By R. David
Viewed April 11, 2014
I’ll concede that true visionary directors are in short supply these days. Those daring, inventive auteurs not afraid to go against the grain of what is considered traditionally acceptable in film are often dismissed as pompous, pretentious, or just plain weird; yet audiences overwhelmingly flock to the predictable, familiar, and mediocre time and time again. So, when a bold, distinctive voice submits a challenging and defiantly original film, I always wrestle with a great deal of regret when I can’t recommend it. Alas, pompous, pretentious and just plain weird is precisely what Jonathan Glazer’s (“Sexy Beast”) “Under the Skin” is.
A sensory experience rather than a mere narrative, “Under the Skin” means to be haunting and intriguing – and it is for a while – presenting an alien (Scarlett Johansson) who cruises the streets of Scotland in a cargo van, looking for men who will make suitable candidates to invite back to her abandoned country hobble where she joins them in stripping naked and watching as they dissolve in pool of black goo as they approach her, seemingly hypnotized by whatever spell she wields. Why is anybody’s guess. Her motivation is never made clear, nor is her origin or the extent of her powers. The film is essentially a series of these encounters, augmented by the addition of new characters and settings as the story, such as it is, meanders along.
Glazer’s intent here is obviously to present these events as some sort of fever dream for the audience to decipher for themselves and take away what they will. Kudos to any film that doesn’t insist on leading me by the hand to its point. But there should ultimately be a decipherable point, or at least a satisfying cohesion of themes and ideas, and a conclusion that offers some sort of revelation in lieu of closure. But “Under the Skin” makes the mistake of so many show-offy indies in which the filmmakers come up with a provocative premise, but either can’t or don’t bother to load it with anything resembling coherence. The movie is nonsensical and, worse, all too obviously proud of it. You can feel Glazer reveling in every infuriatingly impenetrable sequence he tosses up on screen without rhyme or reason. “Under the Skin” is moody and ambitious – haunting even (its droning soundtrack and the ominously languid encounters between Johansson and her victims create some real tension) – but there is no pay off to any of it. Sequences that have you on the edge of your seat end in frustratingly opaque impasses again and again.
For instance, there is little variation in the scenes where Johansson prowls for, selects, and ultimately consumes her prey, so why the film spends more than half of its running time repeating these encounters is anyone’s guess (Glazer employs cinema verite style to these sequences, supposedly filing real men on the street without their knowledge – that’s interesting I guess, but is neither here nor there in terms of effective, dramatic storytelling). Worse yet, in one of these episodes she meets a man with a severely disfigured face, and you’d think the physical difference of her subject would yield some narrative payoff (perhaps a change in her attitude or different reason for her engaging him); alas, this variation in character type yields nothing in terms of narrative variation. Similarly, there is disturbing sequence on a beach that seems to be accidentally spliced into this movie from a completely different film.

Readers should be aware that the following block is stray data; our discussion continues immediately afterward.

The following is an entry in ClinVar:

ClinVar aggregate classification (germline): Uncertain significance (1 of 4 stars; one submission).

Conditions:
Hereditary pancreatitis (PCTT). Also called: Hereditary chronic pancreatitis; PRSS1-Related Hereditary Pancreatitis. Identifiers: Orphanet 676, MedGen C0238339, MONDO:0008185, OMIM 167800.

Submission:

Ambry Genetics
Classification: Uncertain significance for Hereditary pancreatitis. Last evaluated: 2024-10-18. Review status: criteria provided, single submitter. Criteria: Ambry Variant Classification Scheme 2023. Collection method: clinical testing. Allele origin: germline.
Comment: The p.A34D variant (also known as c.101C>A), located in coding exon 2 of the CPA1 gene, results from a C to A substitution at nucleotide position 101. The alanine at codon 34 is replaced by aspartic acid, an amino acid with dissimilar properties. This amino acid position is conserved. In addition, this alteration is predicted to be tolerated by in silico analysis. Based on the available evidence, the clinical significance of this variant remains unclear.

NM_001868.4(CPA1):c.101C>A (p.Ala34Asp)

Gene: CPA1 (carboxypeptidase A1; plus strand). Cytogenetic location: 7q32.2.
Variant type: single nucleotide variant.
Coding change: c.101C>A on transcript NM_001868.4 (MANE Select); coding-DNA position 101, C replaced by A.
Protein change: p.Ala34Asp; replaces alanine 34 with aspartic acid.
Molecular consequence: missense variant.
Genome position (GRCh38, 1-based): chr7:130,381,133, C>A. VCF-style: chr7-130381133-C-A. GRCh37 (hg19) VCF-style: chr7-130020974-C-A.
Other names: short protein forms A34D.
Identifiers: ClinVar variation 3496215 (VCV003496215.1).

Again, much of this will be interpreted differently by the individual. One man’s boring repetition or pointless sequence is another’s in-depth commentary, or perhaps at least their fascinating enigma. Those who favor style over substance and the bizarre over the intelligible will no doubt be elated with “Under the Skin”. It is moody and visually stunning to be sure. The sight of a fully-nude Johansson doesn’t hurt either, though to diminish her performance here by solely focusing on her nudity would be unfair. It’s a coldly fascinating turn that you don’t fully appreciate until you think back on the film and realize how instrumental it was in pulling you through the muddled story and conveying the few emotions and revelations the film does manage. But “Under the Skin” ultimately feels like so much ado about nothing. In the final act, there are character and plot developments that come completely out of left field. It’s hard to make sense of them, and even harder to care about them.
“Under the Skin” is an intriguing and sometimes stunning mess. But it’s a mess just the same. Its slack pace and pompously artistic air don’t help matters. Maybe if it had a certain manic energy, or even a consistent tone, it would be easier to appreciate for its visceral thrills alone. But the movie wants you to ignore its narrative structure despite being frustratingly beholden to it. The film simply can’t have it both ways. Despite (or because of) “Under the Skin’s” considerable attributes, the result is unsatisfying and disappointing.
2 Stars (Out of 4)